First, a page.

The Lexa Pledge for Better Stories

The Lexa Pledge is an expression of the sense of betrayal still felt at one plot line in a popular sci-fi show called The 100. A plot line so bad it is widely seen as one of the most egregious examples of the Bury Your Gays trope this year (among a crowded field of competitors).

As explained in this post on The Mary Sue, the plot line is as follows:

In its 3rd season The 100 had focused heavily on the evolving nature of the relationship between its lead character Clarke and recurring character Commander Lexa, and the gradual shift towards their relationship becoming romantic.

Towards the end of the 7th episode, Lexa and Clarke finally make the full shift from allies to lovers. Directly after (seriously, like the next scene) one of Lexa’s advisers tries to assassinate Clarke, but winds up accidentally shooting Lexa, killing her. And people were, understandably, pissed.

The huge response now includes an initiative called the Lexa Pledge, which is an idea from four women, including two writers of the Canadian TV show Saving Hope. The pledge includes the following provisions, among others.

Significant LGBTQ characters must have significant storylines with meaningful arcs. 
A queer character must not be killed solely to further the plot of a straight one.
The Bury Your Gays trope is harmful, especially to queer youth and must not be perpetuated.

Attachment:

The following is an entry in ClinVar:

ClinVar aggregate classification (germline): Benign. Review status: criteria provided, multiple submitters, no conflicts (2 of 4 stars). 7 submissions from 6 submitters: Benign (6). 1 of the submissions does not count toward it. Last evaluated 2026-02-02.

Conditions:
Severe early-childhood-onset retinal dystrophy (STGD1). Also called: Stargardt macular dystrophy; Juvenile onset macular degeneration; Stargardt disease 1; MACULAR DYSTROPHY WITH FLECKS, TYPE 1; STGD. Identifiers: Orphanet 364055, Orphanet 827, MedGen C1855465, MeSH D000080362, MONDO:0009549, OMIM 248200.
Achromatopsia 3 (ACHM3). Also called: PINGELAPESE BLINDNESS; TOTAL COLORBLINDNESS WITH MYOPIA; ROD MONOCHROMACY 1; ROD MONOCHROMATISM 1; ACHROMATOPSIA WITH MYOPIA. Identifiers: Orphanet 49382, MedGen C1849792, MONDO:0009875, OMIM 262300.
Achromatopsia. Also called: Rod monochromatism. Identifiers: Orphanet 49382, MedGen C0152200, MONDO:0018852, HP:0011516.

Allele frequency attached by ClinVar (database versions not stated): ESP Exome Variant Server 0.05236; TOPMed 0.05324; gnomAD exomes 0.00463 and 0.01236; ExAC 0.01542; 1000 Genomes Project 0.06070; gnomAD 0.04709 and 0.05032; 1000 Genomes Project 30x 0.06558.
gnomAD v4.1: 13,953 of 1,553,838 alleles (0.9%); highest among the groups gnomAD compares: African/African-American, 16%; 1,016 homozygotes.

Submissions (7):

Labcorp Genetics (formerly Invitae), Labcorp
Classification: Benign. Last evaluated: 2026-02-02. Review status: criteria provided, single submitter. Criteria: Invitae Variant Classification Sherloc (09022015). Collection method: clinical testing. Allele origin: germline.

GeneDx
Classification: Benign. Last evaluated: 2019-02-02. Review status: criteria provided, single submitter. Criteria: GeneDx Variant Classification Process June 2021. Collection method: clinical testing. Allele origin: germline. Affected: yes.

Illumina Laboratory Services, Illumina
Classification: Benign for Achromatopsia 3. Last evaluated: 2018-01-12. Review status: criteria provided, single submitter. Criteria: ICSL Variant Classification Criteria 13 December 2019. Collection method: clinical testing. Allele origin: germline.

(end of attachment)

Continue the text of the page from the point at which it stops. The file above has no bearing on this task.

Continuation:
The pledge is geared towards TV writers, and it includes parts about having LGBT writers on staff, but it is also useful guidance for writers of novels. I'm certainly going to think about the Lexa Pledge as I write part three of my fantasy trilogy. I have numerous, significant female characters, thanks to already being very committed to the Bechdel Test. Now I just have to decide which two of these characters are going to be thrown together and fall in love, so I can take the pledge.

Hearing about this sort of stuff on the Internet is very useful to me because I would not otherwise be exposed to ideas like these, and I want to be exposed to them.

In my books, I am writing for the young sci-fi fan I was, and that boy was a heterosexual male, but that does not mean I should allow my ignorance of other gender identities, ethnic identifications, disability challenges, potential triggering life experiences or sexual preferences to mean I inadvertently create stories that are not inclusive. I feel I owe it to my readers to learn as much as I can about what makes a story offensive, and flat out avoid writing that stuff.

Of course, even as a member of the target audience of most genre stories, white, male, etc, I'm still not completely oblivious to toxic tropes in the media. Even in the days before the Internet, before I realized that James Bond films were not okay, there were things that bothered me, even if I didn't know why. I had very little experience of the world but, even so, some of the things I saw in movies and on TV didn't seem right.

I noticed that very often that the Black Dude Dies First, one of the most annoying and in-your-face of the tropes. I found that it spoiled the shows I was trying to enjoy. When a group of five, mercenaries, spies, soldiers etc, entered combat it was not suspenseful for me, because I could tell which guy was going to catch a bullet. These toxic tropes are just bad writing and initiatives like the Lexa Pledge can only help in stamping out these lazy and toxic ideas. I'm on board.